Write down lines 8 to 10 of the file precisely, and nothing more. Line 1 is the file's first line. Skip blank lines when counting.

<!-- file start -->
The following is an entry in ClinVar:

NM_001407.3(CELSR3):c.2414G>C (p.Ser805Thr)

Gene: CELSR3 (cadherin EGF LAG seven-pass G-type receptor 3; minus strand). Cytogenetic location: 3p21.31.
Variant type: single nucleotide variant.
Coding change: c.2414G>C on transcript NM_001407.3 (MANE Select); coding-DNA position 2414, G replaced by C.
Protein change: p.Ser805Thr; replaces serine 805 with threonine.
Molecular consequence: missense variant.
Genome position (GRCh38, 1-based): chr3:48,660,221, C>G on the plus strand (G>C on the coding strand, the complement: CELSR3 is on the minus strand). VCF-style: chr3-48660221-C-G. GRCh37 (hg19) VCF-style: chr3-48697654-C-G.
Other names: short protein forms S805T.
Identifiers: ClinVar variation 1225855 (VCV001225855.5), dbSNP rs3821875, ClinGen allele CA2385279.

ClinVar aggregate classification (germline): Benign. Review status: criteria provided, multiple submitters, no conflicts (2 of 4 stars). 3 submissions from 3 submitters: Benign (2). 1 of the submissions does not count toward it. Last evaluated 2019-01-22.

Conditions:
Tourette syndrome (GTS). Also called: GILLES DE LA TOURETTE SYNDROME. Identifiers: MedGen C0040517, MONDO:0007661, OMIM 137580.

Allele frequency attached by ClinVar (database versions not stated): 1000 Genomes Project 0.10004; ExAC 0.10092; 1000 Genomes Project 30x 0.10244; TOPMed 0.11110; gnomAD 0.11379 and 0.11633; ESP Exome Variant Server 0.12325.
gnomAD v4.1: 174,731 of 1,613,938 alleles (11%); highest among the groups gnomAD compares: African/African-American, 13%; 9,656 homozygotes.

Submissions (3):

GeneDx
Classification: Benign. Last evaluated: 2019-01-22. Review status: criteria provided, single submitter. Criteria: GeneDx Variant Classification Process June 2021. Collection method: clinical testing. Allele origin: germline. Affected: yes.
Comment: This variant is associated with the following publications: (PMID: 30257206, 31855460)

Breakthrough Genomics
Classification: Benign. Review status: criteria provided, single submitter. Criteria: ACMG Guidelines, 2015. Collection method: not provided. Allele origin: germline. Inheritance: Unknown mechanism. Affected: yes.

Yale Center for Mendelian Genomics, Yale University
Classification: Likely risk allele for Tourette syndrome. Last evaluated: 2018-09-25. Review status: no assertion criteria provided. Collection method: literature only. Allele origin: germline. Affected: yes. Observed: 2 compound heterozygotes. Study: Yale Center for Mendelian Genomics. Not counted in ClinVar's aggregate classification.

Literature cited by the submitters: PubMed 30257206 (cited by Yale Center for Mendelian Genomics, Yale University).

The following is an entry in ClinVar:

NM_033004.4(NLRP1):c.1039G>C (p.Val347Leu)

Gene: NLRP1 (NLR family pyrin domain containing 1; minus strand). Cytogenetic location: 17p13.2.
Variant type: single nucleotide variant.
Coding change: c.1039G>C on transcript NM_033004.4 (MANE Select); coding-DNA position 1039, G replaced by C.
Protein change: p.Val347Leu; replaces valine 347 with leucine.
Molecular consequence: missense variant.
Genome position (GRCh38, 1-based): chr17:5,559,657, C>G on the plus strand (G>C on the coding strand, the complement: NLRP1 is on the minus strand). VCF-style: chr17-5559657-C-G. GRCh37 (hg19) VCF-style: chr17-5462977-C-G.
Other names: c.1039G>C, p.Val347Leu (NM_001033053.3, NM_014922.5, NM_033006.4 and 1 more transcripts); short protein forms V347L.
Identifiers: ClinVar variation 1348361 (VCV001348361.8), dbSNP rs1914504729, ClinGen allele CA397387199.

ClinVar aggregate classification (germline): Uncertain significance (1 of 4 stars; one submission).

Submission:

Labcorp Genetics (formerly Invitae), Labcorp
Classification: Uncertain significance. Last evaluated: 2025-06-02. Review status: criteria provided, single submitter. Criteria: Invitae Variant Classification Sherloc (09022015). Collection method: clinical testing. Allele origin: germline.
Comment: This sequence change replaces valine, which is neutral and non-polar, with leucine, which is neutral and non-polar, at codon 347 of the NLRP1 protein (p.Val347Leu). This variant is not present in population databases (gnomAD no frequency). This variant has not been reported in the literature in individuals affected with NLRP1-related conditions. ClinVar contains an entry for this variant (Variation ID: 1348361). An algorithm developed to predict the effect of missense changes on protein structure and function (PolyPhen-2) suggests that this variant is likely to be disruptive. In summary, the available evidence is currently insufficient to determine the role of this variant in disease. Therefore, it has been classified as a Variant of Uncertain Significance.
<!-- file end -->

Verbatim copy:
Genome position (GRCh38, 1-based): chr3:48,660,221, C>G on the plus strand (G>C on the coding strand, the complement: CELSR3 is on the minus strand). VCF-style: chr3-48660221-C-G. GRCh37 (hg19) VCF-style: chr3-48697654-C-G.
Other names: short protein forms S805T.
Identifiers: ClinVar variation 1225855 (VCV001225855.5), dbSNP rs3821875, ClinGen allele CA2385279.